We fell from rank 98 in the 07-08 report to 126 this year. Way to go. Bravo.
    If we look the report with a little more detail, we’ll see that our institutions and goods markets are ranked as the worst in the world.
    Also we have to pick the numbers with a little precaution. “Higher education and training” is ranked 68. This should be a good news, but if we see the “most problematic factors for doing bussinss” we found among them “Inadequately educated workforce” and “Poor ethic in national labor force”, I know they aren’t the principals factors but there they are. So with our rank 68 in education, finding educated workers is a problem.
    I always show this report to my friends, and in the vast majority of them the response that I obtain is “méh”.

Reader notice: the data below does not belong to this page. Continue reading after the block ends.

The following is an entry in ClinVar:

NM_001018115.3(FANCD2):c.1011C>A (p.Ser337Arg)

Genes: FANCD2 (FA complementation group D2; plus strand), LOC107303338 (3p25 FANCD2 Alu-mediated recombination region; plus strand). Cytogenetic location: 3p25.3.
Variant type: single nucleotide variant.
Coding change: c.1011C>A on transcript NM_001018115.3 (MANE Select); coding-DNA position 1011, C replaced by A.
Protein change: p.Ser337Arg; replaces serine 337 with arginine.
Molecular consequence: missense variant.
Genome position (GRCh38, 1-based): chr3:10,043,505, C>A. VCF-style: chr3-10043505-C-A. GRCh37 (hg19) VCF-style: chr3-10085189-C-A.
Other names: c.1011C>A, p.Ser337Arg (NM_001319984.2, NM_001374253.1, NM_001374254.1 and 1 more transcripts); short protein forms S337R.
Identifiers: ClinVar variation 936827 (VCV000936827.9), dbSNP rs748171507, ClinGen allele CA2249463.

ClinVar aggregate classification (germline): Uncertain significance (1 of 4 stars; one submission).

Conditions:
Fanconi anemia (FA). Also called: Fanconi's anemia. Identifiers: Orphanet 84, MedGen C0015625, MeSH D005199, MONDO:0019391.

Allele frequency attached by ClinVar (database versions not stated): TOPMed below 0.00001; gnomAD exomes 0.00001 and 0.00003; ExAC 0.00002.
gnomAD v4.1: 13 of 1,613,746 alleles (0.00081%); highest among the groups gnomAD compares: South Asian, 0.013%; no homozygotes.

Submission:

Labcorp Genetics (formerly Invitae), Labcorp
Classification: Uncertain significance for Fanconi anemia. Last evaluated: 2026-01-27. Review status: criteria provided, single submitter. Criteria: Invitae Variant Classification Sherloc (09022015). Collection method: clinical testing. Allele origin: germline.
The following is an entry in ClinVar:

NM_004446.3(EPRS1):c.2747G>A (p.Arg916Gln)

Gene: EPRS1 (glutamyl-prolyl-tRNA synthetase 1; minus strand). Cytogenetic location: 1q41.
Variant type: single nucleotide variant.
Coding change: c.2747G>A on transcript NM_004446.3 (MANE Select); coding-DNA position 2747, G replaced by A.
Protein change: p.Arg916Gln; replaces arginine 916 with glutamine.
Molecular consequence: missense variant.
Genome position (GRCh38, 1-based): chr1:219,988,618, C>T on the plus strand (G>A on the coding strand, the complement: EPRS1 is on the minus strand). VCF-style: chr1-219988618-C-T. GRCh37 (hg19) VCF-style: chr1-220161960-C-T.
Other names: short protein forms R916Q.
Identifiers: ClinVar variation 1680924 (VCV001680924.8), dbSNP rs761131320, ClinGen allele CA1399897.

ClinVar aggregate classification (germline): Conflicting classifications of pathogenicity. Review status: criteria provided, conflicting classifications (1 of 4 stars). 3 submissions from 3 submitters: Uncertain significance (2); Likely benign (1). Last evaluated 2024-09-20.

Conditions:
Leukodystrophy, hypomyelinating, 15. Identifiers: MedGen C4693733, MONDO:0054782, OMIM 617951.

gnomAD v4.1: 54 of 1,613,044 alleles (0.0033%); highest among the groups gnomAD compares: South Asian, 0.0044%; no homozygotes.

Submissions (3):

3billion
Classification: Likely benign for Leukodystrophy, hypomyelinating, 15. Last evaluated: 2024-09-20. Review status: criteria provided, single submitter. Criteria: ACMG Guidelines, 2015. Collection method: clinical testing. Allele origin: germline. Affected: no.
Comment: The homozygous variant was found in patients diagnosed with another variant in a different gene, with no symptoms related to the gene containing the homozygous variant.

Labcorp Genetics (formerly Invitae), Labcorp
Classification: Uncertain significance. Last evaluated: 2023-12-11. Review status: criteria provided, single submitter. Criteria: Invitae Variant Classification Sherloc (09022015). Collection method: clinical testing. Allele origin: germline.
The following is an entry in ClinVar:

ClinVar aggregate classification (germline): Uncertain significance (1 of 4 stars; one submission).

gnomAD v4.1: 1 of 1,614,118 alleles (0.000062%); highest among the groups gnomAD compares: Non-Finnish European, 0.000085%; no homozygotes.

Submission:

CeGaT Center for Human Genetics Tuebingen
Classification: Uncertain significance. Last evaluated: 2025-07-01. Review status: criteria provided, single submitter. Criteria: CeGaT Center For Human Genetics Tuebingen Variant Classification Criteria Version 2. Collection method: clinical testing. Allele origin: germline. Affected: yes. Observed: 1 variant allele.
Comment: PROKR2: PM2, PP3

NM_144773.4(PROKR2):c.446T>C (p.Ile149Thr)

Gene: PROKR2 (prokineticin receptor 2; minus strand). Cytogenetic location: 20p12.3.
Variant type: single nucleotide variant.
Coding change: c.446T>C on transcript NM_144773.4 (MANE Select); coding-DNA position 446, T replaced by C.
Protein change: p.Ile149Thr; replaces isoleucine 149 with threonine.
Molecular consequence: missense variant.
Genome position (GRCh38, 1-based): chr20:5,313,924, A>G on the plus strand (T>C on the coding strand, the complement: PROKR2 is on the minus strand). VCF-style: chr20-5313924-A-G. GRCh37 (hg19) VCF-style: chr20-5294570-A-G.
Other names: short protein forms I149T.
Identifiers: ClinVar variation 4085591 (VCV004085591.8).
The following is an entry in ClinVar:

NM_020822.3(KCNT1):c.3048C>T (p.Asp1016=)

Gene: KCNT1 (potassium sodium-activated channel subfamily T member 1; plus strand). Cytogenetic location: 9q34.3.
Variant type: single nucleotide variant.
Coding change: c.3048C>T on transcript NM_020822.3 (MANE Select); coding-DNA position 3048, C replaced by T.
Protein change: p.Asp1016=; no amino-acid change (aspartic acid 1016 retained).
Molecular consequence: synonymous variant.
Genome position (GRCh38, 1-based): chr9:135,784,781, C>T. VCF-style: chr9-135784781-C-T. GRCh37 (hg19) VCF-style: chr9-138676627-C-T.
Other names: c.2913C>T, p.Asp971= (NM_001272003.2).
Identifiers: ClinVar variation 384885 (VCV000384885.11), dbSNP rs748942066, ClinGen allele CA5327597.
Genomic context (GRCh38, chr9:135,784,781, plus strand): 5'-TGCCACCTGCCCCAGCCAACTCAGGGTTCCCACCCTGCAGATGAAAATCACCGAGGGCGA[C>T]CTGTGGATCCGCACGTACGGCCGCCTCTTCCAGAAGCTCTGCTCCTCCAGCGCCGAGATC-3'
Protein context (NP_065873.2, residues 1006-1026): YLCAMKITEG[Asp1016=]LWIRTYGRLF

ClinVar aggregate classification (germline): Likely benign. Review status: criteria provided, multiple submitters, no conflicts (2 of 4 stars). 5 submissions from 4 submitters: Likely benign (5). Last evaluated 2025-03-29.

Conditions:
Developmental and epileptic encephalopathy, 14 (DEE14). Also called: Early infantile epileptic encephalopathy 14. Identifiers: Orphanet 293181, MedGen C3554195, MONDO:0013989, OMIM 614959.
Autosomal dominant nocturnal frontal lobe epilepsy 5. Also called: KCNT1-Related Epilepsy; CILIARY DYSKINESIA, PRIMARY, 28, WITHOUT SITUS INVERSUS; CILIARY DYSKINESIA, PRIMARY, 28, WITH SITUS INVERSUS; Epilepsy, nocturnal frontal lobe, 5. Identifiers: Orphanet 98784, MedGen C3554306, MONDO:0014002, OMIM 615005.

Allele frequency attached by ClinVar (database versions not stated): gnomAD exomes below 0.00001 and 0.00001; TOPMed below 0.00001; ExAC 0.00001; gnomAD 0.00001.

2. Slightly OT: I can’t get over the WEF’s motto. Grandiose much?!

    How about “Committed to Stimulating Aggregate Demand for Foie Gras and Fancy Davos Hotel Rooms”?!

    On topic: Competitiveness, gas prices, health care…the crazy thing is that, if you set aside the theocratic lunacy, Iran seems like a reasonably well governed country. We never copy the good parts…

  3. Well, Iran is a mess. But, there are messes (Iran’s) and messes (Venezuela’s). Iran has a pretty effective higher educational system, and a high technical capacity in those circles. There is a history to this: not just that the oil industry has a long history and from this one gets a lcertain amount of ancillary technical and productive capacity. Venezuela had the same. Before about a dozen years ago, it was the most likely state in northern South America, the Caribbean and Central America to develop a serious manufacturing sector. The proliferation o fsmall scale manufacturing ancillary to oil was a good beginning (relatively speaking to others …Brazil and Mexico were the only competitors in the immediate region.)